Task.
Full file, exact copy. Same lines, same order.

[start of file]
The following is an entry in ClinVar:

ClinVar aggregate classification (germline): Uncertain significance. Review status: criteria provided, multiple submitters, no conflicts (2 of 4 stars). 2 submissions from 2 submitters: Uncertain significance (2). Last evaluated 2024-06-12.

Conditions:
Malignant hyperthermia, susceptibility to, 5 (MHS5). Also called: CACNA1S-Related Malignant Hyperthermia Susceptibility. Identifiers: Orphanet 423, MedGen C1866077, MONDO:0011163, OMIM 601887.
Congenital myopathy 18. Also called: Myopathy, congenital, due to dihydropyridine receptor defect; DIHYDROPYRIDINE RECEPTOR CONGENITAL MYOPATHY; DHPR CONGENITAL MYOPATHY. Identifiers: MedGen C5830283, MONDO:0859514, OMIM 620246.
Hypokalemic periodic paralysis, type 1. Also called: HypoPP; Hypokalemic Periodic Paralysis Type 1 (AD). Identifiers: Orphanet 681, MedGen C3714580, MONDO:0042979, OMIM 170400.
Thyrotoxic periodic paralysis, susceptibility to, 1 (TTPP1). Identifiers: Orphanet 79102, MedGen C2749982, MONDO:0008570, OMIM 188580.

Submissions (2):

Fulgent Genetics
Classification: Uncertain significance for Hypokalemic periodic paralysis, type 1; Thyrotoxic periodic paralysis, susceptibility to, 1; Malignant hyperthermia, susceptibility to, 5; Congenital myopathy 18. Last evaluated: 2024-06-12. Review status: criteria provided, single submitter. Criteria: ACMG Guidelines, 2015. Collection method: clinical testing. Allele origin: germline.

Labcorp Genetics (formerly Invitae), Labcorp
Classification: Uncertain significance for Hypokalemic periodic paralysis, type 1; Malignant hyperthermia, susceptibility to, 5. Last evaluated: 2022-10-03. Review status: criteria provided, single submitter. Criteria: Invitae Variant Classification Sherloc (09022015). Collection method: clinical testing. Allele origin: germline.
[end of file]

The following is an entry in ClinVar:

ClinVar aggregate classification (germline): Uncertain significance. Review status: criteria provided, multiple submitters, no conflicts (2 of 4 stars). 2 submissions from 2 submitters: Uncertain significance (2). Last evaluated 2024-06-12.

Conditions:
Malignant hyperthermia, susceptibility to, 5 (MHS5). Also called: CACNA1S-Related Malignant Hyperthermia Susceptibility. Identifiers: Orphanet 423, MedGen C1866077, MONDO:0011163, OMIM 601887.
Congenital myopathy 18. Also called: Myopathy, congenital, due to dihydropyridine receptor defect; DIHYDROPYRIDINE RECEPTOR CONGENITAL MYOPATHY; DHPR CONGENITAL MYOPATHY. Identifiers: MedGen C5830283, MONDO:0859514, OMIM 620246.
Hypokalemic periodic paralysis, type 1. Also called: HypoPP; Hypokalemic Periodic Paralysis Type 1 (AD). Identifiers: Orphanet 681, MedGen C3714580, MONDO:0042979, OMIM 170400.
Thyrotoxic periodic paralysis, susceptibility to, 1 (TTPP1). Identifiers: Orphanet 79102, MedGen C2749982, MONDO:0008570, OMIM 188580.

Submissions (2):

Fulgent Genetics
Classification: Uncertain significance for Hypokalemic periodic paralysis, type 1; Thyrotoxic periodic paralysis, susceptibility to, 1; Malignant hyperthermia, susceptibility to, 5; Congenital myopathy 18. Last evaluated: 2024-06-12. Review status: criteria provided, single submitter. Criteria: ACMG Guidelines, 2015. Collection method: clinical testing. Allele origin: germline.

Labcorp Genetics (formerly Invitae), Labcorp
Classification: Uncertain significance for Hypokalemic periodic paralysis, type 1; Malignant hyperthermia, susceptibility to, 5. Last evaluated: 2022-10-03. Review status: criteria provided, single submitter. Criteria: Invitae Variant Classification Sherloc (09022015). Collection method: clinical testing. Allele origin: germline.